First Nation wins legal battle over clear-cutting
Grassy Narrows leaders happy with Ontario Superior Court decision
Leaders of the Grassy Narrows First Nation in northwestern Ontario are declaring a major legal victory in their decade-long fight over clear-cutting in their traditional territory.
Ontario's Superior Court ruled Wednesday that the province cannot authorize timber and logging if the operations infringe on federal treaty promises protecting aboriginal rights to traditional hunting and trapping.
Grassy Narrows has long argued it only agreed in 1873 to sign a treaty with Canada involving the Keewatin lands north of Kenora on a promise that the federal government would protect its traditional ways of life.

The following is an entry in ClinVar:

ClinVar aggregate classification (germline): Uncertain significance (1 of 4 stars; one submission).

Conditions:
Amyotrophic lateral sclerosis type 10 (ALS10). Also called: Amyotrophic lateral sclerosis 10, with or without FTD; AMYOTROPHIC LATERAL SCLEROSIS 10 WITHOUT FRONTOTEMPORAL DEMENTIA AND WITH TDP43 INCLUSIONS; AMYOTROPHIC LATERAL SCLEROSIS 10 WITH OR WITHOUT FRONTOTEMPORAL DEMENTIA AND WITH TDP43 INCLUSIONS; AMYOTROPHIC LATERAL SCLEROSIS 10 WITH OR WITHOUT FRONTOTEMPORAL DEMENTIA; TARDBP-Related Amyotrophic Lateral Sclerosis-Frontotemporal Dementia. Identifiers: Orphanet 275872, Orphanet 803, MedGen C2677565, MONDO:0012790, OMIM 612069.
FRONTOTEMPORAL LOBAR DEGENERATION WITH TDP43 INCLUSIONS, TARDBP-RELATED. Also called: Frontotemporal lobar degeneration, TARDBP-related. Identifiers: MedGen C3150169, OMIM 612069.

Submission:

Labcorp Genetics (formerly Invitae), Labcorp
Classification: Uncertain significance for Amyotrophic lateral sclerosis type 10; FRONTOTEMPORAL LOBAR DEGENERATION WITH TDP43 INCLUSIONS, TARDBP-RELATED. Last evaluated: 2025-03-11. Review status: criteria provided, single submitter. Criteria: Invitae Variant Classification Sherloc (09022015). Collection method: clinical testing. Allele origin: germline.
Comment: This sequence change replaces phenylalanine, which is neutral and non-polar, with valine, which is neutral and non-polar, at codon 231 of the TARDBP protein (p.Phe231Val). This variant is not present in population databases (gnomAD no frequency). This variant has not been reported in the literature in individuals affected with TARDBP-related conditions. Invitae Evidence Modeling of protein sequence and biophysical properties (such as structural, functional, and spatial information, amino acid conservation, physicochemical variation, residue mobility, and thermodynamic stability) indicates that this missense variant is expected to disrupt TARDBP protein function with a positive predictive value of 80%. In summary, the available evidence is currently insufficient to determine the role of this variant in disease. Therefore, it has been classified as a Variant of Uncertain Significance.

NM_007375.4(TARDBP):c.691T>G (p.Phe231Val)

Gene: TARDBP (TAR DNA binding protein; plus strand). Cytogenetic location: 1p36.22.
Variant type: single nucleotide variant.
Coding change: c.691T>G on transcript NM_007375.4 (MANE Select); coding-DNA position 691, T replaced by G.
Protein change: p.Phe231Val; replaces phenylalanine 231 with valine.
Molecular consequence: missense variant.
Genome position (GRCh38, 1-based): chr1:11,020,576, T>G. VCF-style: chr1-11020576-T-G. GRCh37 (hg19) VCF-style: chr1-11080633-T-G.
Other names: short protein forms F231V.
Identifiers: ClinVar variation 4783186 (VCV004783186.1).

Grassy Narrows' lawyers said the ruling would have reverberations across Canada for other First Nations fighting to protect traditional lands.
Ontario has provincial jurisdiction over timber and mining rights.
The provincial government has for years been selling timber leases to large forestry companies that have clear-cut large swaths of the region.
Superior Court Justice Mary Sanderson ruled Ontario has no right to infringe on rights protected by federal treaty — and urged governments to live up to their promises.
Sanderson stopped short of issuing any injunctions or making any findings of fault against the Province of Ontario. More legal arguments are expect in the coming weeks over injunctions to prevent further logging.
There will also be a complicated impact assessment that will try to measure the cost of years of clear-cutting on the forest, animals and the people of Grassy Narrows.